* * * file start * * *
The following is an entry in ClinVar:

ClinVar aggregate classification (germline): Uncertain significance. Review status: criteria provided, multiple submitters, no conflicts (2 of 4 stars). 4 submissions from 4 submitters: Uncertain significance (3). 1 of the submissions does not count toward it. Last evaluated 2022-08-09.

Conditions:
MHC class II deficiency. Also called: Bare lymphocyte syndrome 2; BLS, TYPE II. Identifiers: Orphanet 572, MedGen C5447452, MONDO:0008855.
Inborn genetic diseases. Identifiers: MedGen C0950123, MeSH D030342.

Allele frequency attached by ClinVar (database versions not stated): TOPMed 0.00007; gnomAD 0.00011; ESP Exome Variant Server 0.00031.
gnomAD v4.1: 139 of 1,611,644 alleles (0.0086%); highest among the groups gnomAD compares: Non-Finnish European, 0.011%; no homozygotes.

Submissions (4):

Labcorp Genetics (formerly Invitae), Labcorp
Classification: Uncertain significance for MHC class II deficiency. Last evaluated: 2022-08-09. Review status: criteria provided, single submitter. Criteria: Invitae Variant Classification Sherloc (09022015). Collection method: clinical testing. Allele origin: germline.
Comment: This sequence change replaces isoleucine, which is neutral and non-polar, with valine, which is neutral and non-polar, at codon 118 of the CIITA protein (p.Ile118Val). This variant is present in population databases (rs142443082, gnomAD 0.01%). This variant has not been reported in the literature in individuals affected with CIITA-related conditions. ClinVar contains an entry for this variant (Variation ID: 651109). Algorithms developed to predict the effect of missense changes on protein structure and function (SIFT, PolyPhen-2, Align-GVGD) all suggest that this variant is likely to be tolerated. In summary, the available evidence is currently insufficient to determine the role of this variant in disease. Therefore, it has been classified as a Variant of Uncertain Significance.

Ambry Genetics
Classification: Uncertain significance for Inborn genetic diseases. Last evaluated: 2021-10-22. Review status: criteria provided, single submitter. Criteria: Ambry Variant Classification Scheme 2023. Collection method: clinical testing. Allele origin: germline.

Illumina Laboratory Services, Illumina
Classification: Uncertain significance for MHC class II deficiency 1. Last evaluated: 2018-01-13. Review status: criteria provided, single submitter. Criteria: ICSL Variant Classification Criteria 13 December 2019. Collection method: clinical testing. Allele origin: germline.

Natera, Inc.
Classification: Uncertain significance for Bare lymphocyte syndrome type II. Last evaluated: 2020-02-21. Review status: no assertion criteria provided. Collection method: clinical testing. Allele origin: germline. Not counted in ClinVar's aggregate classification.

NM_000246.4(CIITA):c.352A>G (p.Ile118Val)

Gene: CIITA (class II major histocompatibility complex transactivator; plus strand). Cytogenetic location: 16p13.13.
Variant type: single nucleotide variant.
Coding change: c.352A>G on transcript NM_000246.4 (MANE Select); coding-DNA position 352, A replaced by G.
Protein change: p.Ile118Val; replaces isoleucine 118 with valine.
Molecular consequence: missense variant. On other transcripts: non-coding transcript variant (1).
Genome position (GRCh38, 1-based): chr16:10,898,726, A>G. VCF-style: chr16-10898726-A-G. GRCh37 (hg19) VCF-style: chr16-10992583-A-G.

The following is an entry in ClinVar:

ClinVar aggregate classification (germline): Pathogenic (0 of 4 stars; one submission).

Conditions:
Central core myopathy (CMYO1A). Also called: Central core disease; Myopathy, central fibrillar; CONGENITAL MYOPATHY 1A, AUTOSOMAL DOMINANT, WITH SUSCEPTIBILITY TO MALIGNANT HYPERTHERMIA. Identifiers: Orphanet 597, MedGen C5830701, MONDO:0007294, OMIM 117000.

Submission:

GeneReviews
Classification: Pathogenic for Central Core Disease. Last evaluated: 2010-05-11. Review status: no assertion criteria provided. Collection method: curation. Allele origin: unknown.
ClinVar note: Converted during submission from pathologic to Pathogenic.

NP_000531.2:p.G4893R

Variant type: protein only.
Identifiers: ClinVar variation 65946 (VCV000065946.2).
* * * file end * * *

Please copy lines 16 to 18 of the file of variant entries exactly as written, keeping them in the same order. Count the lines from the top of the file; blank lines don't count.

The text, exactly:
Natera, Inc.
Classification: Uncertain significance for Bare lymphocyte syndrome type II. Last evaluated: 2020-02-21. Review status: no assertion criteria provided. Collection method: clinical testing. Allele origin: germline. Not counted in ClinVar's aggregate classification.

NM_000246.4(CIITA):c.352A>G (p.Ile118Val)